Massive Open Online Courses (MOOCs) have been big news in post-secondary education for the past year as elite universities form consortia to offer these free courses to huge numbers of students around the world. Among the best-known consortia are EdX, with MIT, Harvard, and University of California at Berkeley, and Coursera, an internet course platform created by two Stanford University professors, which announced 12 partner universities in North America and Europe in July 2012 (this has now been expanded to 33). Among the first 12 Coursera partners is the University of Toronto.
Faculty in the Department of Computer Science at the University of Toronto were approached by colleagues at Stanford about joining Coursera and the university accepted the invitation in order to benefit from the experience and opportunity to learn about these online course models and their implications and possibilities.
This description looks at the first steps in investigating MOOCs at the University of Toronto. Additional descriptions will look at the experience of developing, offering, and assessing the first courses, and the university’s strategy concerning ongoing involvement in and integration of MOOCs.
The opportunity to be involved in Coursera is part of a broader landscape of open access at the University of Toronto as exemplified in the Open.UToronto.ca web site which features open publishing, collections, and learning objects.
Instructors came forward with ideas for courses to be modified for presentation on Coursera. In each case, the initiative to undertake development of MOOCs was endorsed by senior leadership within of the academic division, signaling their support for this exploratory work. Five courses were chosen for the pilot offerings.
Length of Course
Registration as of November 9, 2012
Learn to Program: The Fundamentals
Neural Networks for Machine Learning
Learn to Program: Crafting Quality Code
The Social Context of Mental Health and Illness
Factor-Interwash School of Social Work
Aboriginal Worldviews and Education
Ontario Institute for Studies in Education
The two courses offered in fall 2012 in Computer Science provide video lectures of between one and two hours a week, broken into short segments and supplemented with readings and quizzes. One of the courses also provides stand-alone homework and optional programming assignments. Both have a non-optional final exam, so that with successful completion of the course, the student can receive a certificate signed by the instructor. The instructors estimate that students would dedicate six to nine hours a week to the course.
To support the instructors working in MOOCs, cross-divisional round tables have been organized by Laurie Harrison, the Director of Online Learning Strategies. The discussion explores topics such as what is known about effective online learning and how this can be applied to MOOCs, with particular attention to the unique challenges in offering the two social science courses to be launched in 2013.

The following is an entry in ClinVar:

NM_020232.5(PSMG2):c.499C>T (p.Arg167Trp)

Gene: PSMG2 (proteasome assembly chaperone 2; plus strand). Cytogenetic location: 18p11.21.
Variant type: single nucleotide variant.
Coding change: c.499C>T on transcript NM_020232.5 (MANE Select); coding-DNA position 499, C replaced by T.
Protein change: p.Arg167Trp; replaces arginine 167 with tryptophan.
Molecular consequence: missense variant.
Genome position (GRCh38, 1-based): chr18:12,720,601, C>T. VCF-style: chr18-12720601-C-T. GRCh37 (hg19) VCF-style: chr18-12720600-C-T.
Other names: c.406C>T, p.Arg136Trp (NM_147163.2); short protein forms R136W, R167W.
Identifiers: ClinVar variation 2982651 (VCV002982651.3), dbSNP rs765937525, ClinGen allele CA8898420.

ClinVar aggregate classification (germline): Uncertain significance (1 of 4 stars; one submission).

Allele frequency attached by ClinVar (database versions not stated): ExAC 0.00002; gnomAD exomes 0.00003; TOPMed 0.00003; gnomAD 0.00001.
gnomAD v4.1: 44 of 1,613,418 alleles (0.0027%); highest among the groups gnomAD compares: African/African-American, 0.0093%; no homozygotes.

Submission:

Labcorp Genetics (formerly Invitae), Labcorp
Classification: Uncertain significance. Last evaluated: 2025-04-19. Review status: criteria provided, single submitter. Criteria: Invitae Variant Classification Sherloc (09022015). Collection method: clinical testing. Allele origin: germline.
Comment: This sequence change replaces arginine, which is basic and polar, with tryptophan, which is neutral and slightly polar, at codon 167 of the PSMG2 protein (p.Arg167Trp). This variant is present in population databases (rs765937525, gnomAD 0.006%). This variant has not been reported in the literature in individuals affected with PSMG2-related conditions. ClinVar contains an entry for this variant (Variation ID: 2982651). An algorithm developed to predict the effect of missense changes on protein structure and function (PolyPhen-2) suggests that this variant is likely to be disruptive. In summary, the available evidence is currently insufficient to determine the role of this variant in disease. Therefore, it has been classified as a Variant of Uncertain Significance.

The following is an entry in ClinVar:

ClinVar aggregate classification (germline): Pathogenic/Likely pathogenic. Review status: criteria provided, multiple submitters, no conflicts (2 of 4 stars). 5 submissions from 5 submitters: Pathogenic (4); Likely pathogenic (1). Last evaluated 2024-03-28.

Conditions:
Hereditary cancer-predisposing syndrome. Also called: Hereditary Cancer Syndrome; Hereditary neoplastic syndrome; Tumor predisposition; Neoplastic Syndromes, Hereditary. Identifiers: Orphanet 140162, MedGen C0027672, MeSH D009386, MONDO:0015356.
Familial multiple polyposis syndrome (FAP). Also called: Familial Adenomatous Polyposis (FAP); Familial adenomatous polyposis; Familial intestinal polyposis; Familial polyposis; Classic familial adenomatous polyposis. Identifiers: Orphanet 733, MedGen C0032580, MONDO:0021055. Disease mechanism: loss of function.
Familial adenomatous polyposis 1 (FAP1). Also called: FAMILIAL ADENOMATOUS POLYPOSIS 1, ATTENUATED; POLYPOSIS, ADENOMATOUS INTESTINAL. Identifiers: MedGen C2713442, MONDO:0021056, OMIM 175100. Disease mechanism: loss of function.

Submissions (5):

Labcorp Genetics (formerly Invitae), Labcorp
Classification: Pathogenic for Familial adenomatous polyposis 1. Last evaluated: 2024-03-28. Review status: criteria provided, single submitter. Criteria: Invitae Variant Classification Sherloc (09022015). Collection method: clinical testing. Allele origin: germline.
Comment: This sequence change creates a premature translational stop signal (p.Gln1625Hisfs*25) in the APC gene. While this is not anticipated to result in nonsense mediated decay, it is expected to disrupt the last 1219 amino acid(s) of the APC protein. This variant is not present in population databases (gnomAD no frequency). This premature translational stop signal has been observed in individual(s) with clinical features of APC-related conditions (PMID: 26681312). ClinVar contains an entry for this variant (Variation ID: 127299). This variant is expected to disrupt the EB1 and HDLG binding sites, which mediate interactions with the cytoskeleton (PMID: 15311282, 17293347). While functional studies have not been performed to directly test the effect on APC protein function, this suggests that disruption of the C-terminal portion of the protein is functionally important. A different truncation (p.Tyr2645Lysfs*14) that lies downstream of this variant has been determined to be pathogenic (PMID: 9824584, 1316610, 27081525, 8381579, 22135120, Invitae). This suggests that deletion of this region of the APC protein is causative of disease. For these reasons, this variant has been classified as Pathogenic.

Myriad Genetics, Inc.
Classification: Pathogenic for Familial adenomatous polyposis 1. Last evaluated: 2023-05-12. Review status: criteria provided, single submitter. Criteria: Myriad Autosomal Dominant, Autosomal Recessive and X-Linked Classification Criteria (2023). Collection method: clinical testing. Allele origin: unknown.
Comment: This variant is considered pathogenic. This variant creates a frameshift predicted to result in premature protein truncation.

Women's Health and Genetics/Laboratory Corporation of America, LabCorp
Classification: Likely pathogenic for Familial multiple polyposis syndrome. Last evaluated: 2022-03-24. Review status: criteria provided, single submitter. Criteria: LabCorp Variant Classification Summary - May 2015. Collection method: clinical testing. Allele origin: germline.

Outcomes and Benefits
The course content developed for Coursera is being integrated into course offerings specifically for U of T students. In January 2013, students in Computer Science will study the course content on Coursera as part of an inverted classroom initiative. With students viewing the content online on the Coursera site, the class time can be devoted to discussion, group work, problem solving, and other more interaction and practical experiences.
Both current and future students can use the Coursera videos for remediation or additional learning and the quizzes as practice tests.
Extensive research will look at the benefits (and the challenges) once the courses have been completed.
Challenges and Enhancements
Faculty involved in this first iteration of Coursera had to work with a new learning platform, as well as take on a time-consuming re-design of their courses, assignments, and assessment strategies. Getting ready for Coursera was the challenge – the rest is to be learned.
The major motivation for involvement in Coursera is the opportunity to learn – “explore as we go” is the descriptor used by Laurie Harrison. The activity will be evaluated at the faculty, student, and administrative levels to ensure that the experiences, challenges, and opportunities are thoroughly tracked and integrated into online developments and institutional strategy. The learning analytics supplied by Coursera will be an important part of this analysis.
The potential for MOOCs is an open question right now, but modelling the open nature of MOOCs themselves, the research done at the university will be shared though publications, professional networks, and discussions with colleagues in post-secondary education in Ontario and beyond.
For Further Information
Academic Technology Initiatives